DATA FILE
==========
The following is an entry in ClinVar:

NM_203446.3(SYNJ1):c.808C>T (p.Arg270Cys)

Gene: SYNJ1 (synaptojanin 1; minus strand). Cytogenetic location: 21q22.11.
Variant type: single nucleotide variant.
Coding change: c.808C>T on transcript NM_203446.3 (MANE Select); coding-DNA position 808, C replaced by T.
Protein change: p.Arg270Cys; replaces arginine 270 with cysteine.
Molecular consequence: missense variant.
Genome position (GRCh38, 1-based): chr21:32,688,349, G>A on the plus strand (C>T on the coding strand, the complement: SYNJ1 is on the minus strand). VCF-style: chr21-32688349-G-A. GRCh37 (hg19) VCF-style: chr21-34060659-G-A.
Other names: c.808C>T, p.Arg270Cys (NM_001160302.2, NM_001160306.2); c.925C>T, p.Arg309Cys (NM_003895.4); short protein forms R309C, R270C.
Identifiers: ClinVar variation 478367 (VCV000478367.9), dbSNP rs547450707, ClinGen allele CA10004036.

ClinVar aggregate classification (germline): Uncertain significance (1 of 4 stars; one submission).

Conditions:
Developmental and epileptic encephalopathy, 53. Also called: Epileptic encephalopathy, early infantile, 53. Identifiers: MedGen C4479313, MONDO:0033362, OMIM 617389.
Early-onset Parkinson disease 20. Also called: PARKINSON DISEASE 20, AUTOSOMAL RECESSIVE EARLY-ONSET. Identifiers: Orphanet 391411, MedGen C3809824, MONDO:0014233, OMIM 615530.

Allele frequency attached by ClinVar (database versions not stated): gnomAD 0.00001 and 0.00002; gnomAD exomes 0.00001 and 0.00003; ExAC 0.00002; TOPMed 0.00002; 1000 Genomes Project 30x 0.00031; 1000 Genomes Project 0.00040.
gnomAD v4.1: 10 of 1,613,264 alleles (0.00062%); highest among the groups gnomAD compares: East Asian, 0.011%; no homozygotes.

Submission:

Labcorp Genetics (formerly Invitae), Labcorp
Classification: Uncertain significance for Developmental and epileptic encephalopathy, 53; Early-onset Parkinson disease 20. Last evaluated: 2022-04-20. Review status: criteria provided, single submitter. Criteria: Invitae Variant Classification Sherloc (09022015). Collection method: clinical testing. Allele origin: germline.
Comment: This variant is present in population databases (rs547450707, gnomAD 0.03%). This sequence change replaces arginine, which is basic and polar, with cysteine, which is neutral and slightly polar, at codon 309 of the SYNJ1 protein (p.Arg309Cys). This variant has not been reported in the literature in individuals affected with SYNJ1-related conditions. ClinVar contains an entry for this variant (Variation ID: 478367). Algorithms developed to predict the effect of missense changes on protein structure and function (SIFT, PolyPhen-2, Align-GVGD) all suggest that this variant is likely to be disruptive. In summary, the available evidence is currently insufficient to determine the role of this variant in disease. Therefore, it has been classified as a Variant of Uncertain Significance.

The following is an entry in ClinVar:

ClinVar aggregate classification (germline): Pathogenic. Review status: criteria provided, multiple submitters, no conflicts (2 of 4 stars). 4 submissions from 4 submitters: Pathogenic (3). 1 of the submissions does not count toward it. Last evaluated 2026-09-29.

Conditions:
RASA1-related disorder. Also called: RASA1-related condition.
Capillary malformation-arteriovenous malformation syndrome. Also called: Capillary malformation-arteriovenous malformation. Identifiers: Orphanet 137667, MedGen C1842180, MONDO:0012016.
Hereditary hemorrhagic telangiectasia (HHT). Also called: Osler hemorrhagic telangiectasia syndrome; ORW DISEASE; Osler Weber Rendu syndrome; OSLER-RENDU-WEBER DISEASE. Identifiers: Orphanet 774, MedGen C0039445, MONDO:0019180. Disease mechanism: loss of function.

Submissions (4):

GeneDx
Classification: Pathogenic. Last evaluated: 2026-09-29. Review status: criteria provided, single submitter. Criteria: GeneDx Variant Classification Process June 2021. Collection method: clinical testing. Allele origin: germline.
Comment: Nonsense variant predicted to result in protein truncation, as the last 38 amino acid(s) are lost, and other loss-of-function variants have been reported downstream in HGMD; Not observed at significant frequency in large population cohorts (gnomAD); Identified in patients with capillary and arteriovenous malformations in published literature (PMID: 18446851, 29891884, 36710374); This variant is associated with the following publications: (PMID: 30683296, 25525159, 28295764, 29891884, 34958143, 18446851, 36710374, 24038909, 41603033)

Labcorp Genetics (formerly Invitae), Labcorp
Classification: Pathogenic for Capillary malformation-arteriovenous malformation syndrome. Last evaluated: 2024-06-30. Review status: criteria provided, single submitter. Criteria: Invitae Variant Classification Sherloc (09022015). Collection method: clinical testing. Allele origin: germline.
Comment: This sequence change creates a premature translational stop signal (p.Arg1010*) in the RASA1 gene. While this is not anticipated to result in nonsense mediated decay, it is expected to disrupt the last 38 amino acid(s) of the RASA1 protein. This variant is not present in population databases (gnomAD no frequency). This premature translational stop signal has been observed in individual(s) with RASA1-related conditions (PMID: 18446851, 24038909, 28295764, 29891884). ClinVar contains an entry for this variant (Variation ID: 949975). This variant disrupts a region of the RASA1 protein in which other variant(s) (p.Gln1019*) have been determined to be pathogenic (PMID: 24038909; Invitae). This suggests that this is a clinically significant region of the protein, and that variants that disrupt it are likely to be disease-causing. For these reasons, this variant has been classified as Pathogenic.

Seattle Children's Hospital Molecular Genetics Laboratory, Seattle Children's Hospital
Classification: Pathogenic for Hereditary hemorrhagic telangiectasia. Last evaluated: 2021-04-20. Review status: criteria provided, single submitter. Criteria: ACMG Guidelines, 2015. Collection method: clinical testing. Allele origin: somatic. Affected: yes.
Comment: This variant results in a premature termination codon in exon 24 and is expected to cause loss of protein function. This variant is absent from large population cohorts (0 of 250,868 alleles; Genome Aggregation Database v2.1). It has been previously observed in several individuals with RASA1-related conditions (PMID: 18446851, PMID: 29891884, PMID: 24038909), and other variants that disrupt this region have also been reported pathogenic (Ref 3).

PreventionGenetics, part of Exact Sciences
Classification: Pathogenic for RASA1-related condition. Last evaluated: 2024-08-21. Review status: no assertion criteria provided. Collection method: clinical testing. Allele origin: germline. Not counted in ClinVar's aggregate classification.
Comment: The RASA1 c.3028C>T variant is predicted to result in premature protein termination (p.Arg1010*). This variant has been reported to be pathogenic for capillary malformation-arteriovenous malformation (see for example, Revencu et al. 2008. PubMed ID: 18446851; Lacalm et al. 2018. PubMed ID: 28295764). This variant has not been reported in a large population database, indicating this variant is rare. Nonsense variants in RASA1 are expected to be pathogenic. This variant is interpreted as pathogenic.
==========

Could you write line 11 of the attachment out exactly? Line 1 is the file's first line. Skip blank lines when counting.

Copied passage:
ClinVar aggregate classification (germline): Uncertain significance (1 of 4 stars; one submission).